MARCUS CICERO ZUMWALT.
In the largest and best sense of the term, Marcus Cicero Zumwalt has been for many years a leader in his community
and as such his life record is entitled to a conspicuous place in the history of Tulare county. As an associate
of L. E. Schoenemann since 1886, he enjoys the distinction of belonging to the oldest business partnership in his
county. Mr. Zumwalt is a native of California, born in Red Bluff, the son of J. B. and Lydia A. (DeWitt) Zumwalt.
He is the scion of a long line of sterling ancestors, his family having been established in America in 1728 by
Jacob Zumwalt, who located in York, Pennsylvania. Adam Zumwalt was a soldier for the colonies in the War of the
Revolution, serving five years, was with Daniel Boone in Kentucky in 1796-97 and later was one of the founders
of the city of St. Charles, Missouri. J. B. Zumwalt was orphaned at an early age and in 1849 he left St. Charles
and crossed the plains by ox team to California. He first engaged in mining in Hangtown (now Placerville), later
engaged in farming in Red Bluff and in 1878 located in Tulare county, where he bought a tract of railroad land.
He was successful in his business affairs, gained considerable prominence in the community and took part in all
enterprises for the advancement of local improvements. He was one of the first to advocate the bringing of water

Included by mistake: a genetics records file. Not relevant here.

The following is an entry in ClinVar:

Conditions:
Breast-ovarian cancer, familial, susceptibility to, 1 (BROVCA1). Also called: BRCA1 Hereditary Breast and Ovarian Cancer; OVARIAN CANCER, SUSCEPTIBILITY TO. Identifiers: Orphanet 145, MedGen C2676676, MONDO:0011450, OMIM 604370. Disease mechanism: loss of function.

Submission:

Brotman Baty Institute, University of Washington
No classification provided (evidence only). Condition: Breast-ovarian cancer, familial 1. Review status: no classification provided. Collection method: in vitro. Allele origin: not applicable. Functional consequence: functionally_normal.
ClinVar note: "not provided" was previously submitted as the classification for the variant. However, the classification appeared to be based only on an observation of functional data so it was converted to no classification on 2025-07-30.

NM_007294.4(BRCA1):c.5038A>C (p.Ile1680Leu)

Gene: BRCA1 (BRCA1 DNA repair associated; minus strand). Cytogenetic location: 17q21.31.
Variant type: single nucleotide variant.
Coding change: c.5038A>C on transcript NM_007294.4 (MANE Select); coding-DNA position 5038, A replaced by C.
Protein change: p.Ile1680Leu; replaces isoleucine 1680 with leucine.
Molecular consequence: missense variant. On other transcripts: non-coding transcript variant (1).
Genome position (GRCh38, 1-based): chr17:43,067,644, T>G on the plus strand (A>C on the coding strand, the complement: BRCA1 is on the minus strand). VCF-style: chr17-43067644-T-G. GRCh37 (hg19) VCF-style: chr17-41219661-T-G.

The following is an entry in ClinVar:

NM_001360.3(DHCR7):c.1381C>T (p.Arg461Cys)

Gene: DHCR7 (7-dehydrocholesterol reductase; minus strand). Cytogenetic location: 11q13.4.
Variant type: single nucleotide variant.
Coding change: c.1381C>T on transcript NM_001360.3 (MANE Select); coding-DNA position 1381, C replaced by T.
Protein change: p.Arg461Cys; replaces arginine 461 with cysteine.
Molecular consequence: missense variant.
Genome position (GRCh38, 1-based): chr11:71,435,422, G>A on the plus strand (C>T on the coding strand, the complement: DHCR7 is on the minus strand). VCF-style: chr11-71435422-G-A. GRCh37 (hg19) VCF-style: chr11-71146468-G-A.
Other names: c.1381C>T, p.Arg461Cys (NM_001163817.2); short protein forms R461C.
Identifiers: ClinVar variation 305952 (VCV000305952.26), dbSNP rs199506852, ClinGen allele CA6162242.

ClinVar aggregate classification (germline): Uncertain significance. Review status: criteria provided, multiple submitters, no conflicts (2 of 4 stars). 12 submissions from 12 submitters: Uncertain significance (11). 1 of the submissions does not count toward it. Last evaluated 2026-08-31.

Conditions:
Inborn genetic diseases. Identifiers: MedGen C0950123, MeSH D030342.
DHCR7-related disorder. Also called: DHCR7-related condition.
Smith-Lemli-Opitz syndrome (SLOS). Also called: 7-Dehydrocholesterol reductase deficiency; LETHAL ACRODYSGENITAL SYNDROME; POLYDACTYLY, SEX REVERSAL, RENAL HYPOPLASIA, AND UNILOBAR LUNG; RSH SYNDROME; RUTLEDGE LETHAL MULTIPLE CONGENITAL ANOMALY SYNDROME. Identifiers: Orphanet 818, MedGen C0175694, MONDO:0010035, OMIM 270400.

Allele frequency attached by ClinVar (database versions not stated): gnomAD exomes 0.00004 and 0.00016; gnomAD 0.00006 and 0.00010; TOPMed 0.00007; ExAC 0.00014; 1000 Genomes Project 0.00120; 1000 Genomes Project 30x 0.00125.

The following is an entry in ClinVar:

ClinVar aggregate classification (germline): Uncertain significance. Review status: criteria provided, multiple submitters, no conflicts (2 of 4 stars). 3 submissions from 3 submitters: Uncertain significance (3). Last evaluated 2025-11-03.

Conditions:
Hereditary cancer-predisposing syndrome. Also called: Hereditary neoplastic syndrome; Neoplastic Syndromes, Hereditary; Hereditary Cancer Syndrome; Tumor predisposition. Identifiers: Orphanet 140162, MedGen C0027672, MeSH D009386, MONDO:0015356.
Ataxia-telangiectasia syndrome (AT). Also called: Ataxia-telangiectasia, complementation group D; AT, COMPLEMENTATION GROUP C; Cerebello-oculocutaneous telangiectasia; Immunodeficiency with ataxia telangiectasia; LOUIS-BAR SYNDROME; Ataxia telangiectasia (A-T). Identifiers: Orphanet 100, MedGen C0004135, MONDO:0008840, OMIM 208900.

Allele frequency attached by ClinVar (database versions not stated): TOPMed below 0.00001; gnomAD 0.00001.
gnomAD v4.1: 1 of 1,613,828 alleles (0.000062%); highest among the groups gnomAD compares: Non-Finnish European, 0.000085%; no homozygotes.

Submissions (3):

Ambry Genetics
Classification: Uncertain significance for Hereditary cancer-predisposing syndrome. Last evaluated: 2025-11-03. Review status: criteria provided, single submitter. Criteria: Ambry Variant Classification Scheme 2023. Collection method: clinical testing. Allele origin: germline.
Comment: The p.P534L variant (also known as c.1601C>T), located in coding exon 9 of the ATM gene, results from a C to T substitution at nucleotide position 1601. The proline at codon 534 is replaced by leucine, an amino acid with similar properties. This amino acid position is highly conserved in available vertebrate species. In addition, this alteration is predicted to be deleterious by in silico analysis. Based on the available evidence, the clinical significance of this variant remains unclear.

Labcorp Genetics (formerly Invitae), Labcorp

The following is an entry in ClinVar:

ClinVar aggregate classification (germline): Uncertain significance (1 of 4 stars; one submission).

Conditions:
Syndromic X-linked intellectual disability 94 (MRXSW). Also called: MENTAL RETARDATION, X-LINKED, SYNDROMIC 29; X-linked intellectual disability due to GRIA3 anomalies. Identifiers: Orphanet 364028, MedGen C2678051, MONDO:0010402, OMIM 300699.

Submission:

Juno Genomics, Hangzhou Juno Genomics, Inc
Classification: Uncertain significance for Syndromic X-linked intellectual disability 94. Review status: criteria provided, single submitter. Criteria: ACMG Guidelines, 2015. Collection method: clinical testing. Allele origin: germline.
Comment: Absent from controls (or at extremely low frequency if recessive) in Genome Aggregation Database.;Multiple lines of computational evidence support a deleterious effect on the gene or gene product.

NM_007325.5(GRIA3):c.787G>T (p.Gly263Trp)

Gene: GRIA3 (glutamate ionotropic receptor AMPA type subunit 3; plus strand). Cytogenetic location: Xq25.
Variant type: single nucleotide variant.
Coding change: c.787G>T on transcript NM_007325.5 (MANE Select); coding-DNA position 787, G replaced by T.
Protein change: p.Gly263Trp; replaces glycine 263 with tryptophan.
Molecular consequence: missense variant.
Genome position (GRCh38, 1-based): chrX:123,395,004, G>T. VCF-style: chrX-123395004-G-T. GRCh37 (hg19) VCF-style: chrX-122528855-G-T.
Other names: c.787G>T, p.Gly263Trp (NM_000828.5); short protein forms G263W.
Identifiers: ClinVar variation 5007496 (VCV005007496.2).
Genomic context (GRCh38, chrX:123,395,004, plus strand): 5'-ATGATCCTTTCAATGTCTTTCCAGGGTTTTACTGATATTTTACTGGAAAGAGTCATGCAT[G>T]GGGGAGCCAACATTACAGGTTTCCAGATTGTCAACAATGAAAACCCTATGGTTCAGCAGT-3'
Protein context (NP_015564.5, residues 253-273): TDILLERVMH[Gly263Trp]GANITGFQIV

through ditches for irrigation and was the first president of the ditch company organized for that purpose. He
died at the age of fifty nine years. His wife had also been a pioneer of California, having crossed the plains
in 1859. They were the parents of eleven children.
Marcus Circero Zumwalt was born in Tehama county, December 18, 1860, was reared on his father's farm and received
a good public school education. In 1886 he entered into a partnership with L. E. Schoenemann and engaged in the
gents furnishings business, in which he has continued to the present time, a period of almost forty years. During
this period he has witnessed and taken an active part in the wonderful transformation which has taken place in
this county and has been financially successful to a gratifying degree, being considered one of the substantial
business men of Tulare county. A man of great force of character, he has usually been found in the lead when any
movement has been set on foot for the betterment of his city or county. He has been, in the strictest sense, the
architect of his own fortune, for the success which has come to him has been gained only through his persistent
and indefatigable efforts and because of the fact that he has ever been true to the highest ideals and principles
in business, civic and social life.
Mr. Zumwalt was married to Miss Louisa A. Hunt of Visalia, who was born in San Jose, California. Mr. and Mrs. Zumwalt
have a daughter: Dorothy J., who is now the wife of Lynn H. Thompson of Salt Lake City. Mr. Zumwalt is a republican
in politics. He is a member of the Independent Order of Odd Fellows, the Benevolent Protective Order of Elks, the
Woodmen of the World and the Rotary Club. He is a charter member of the board of trade of Tulare, of which he was
secretary for seventeen years. He is a life member of the executive committee of that body, having been a member
since 1892 and now its oldest member in point of years of service. Governor Hiram Johnson appointed him a member
of the State Reclamation Commission and he was reappointed to that position by Governor Stephens, serving nine
years as a member of the commission.
History of Tulare County, California
By: Kathleen Edwards Small
Kings County, California
By: J. Larry Smith
The S. J. Clarke Publishing Company
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